There is a new feminist revolution happening in Israel, and it is emerging from one of the most surprising places: Ultra-Orthodoxy.
Over the past two years, ultra-Orthodox or haredi women have been organizing around feminist issues. They began with a campaign during the 2012 national elections, when a small group of women led by haredi journalist Esti Shushan and others formed a group called “Lo nivcharot; lo bocharot” (LoNiLoBo), which means, if we can’t be elected, we will not vote for you. It was a call to the haredi political parties to allow women to run on their lists. The LoNiLoBo group petitioned the High Court of Justice to declare it illegal for a political party to prohibit women from running — but unfortunately they lost, and the religious parties seemed no worse for wear, considering their election results.
The LoNiLoBo group gained traction during the 2013 municipal elections when four haredi women ran for spots on municipal councils in four different cities — Jerusalem, Petach Tikva, Elad and Safed. This time, the women were noticed. They received threats and curses from rabbis and haredi political leaders, and one — Racheli Ibenboim, who ran in Jerusalem on the Bayit Yehudi party list — had to pull out because of the threats. Nevertheless, one of the women, Shira Gergi of Safed, won and became the first haredi woman to sit on a municipal council. In fact, she became the first woman to sit on the Safed council in over 20 years.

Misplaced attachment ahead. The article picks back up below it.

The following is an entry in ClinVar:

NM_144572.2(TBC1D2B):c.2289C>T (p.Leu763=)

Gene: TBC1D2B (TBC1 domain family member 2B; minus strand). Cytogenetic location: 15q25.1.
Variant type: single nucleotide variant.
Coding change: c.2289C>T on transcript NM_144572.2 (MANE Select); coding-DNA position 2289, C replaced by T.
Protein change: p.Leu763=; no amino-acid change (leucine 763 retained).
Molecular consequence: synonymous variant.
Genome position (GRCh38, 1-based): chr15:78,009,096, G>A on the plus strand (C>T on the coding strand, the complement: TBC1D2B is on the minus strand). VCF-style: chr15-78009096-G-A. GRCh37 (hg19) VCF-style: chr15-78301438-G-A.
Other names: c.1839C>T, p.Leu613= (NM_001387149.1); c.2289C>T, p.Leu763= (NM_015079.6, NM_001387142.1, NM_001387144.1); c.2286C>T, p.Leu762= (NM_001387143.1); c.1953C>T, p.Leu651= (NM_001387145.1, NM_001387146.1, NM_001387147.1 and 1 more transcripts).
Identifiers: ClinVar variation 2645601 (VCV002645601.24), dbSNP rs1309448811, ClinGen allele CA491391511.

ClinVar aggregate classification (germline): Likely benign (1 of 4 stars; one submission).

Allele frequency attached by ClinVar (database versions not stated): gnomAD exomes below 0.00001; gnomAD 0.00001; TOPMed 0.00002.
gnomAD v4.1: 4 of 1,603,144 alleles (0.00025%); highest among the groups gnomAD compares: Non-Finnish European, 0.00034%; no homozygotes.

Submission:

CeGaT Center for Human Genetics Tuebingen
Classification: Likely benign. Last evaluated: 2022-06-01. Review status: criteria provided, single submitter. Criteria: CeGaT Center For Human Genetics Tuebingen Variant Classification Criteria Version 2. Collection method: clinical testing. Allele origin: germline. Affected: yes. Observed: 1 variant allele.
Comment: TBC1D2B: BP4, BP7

This week, the haredi feminist movement reached a new milestone with the formation of the first ever religious women’s political party. Ruth Colian, a 33-year-old activist and mother of four who had run for a seat in the Petach Tikva municipality, held a press conference on Sunday in which she announced the formation of “U’Bezchutan” — literally, “in their [women’s] merit” — to run in the coming elections. Even the secular feminist movement does not currently have its own party. (There have been three attempts in Israel to advance a Women’s Party in Israel: in 1979, led by former MK Marcia Freedman; in 1992 led by Ruth Reznik, and in 1999 led by Esther Herzog. All times, they failed to meet the electoral threshold, but impacted the elections in different ways ).
The formation of a women’s party is a very different political strategy than forming an advocacy group to get religious parties to allow women on the lists. This approach takes the movement for social change outside of the existing systems and suggests that change for women can only come when women have a “room of their own.” If the LoNiLoBo movement says that haredi women have faith in the parties of their religious sector but just want to have a voice, the U’Bezchutan movement says that such faith is waning.